One of the greatest documents considered to ever be written in human history is the Declaration of Independence. There were four primary purposes to the Declaration of Independence. They were: Explaining the position of the colonists on the purpose of government; Gaining support from reluctant colonists; Listing the grievances of the colonists against King George III in order to demonstrate the legitimacy of their actions; To encourage assistance from foreign nations. It was well known to many members of the Continental Congress that a prolonged war with England would be inevitable by the spring of 1776. By this time there had already been several battles fought, including the Battle of Ticonderoga, the Battle of Bunker Hill and the Battles of Lexington and Concord. Members of the Continental Congress were well aware that the colonists would need to be unified if there would be any hope of defeating the British and the most powerful army in the world.
By May of 1776 it had been determined by representatives to the Congress that a complete break with England was necessary as well as justified. While the northern colonies and the southern colonies had become convinced of this, many of the middle colonies were not entirely certain. A large number still wanted to attempt a reconciliation with England through diplomatic matters. The Declaration of Independence served to boldly state the necessary reasons for separation from the Crown.
The Declaration also served to explain the colonists’ view regarding the purpose of government. It is evident by reading the Declaration that the signers each believed all men were created equal by God and also possesses certain unalienable rights, meaning that certain rights are given to mankind by God, including “life, liberty and the pursuit of happiness.” Governments are created in order to protect or secure these rights. Power of the government is derived from the consent of those who are governed, meaning that the people who are governed retain the right to make decisions regarding the way in which their government functions. This was drastically different from the way in which government had been previously used; in which government like that of England assumed the power to tell people how they should live and what to do.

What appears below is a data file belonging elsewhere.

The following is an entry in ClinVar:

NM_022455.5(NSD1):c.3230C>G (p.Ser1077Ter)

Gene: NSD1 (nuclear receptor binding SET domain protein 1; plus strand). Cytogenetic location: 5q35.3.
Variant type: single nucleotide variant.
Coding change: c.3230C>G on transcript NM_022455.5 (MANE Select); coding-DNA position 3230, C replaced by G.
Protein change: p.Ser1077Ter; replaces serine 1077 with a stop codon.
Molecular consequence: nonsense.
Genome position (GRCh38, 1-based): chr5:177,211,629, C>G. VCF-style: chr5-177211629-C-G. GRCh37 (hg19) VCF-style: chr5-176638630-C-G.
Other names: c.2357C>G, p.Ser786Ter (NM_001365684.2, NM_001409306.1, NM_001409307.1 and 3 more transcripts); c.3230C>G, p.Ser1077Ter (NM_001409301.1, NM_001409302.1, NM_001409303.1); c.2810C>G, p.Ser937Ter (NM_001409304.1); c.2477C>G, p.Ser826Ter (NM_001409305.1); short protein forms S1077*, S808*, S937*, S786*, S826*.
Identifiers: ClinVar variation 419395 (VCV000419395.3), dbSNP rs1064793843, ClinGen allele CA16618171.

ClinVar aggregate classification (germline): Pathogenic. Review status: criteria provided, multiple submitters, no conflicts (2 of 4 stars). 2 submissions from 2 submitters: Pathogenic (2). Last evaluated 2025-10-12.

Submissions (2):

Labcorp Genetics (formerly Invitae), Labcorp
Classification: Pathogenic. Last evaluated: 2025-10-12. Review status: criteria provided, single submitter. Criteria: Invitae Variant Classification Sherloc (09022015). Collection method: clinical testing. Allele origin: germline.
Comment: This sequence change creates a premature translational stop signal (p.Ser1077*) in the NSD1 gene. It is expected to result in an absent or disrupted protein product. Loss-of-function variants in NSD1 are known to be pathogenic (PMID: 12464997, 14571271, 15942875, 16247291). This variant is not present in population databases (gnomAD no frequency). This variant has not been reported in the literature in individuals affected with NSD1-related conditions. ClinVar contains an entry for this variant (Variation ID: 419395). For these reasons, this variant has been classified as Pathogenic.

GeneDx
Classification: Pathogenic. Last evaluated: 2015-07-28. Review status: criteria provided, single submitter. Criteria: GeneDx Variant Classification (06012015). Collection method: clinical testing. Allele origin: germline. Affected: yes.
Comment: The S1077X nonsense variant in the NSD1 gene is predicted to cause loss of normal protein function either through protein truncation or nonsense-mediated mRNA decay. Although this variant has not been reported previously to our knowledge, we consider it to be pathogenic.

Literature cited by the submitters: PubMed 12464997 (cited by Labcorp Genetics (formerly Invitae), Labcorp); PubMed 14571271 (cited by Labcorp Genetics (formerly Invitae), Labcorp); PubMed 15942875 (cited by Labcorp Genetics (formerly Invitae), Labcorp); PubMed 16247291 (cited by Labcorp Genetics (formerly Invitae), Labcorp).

This statement asserted that if a government should begin taking steps to destroy the rights of the people, rather than protecting those rights, it is the right of the people to change that form of government and institute a new government in its place that will protect their rights. In addition, the Declaration went on to list a number of violations of the trust that the people of the 13 colonies had with King George. All of these grievances were listed in order to demonstrate to fellow colonists as well as England, the king and the rest of the world that the colonies were justified in.
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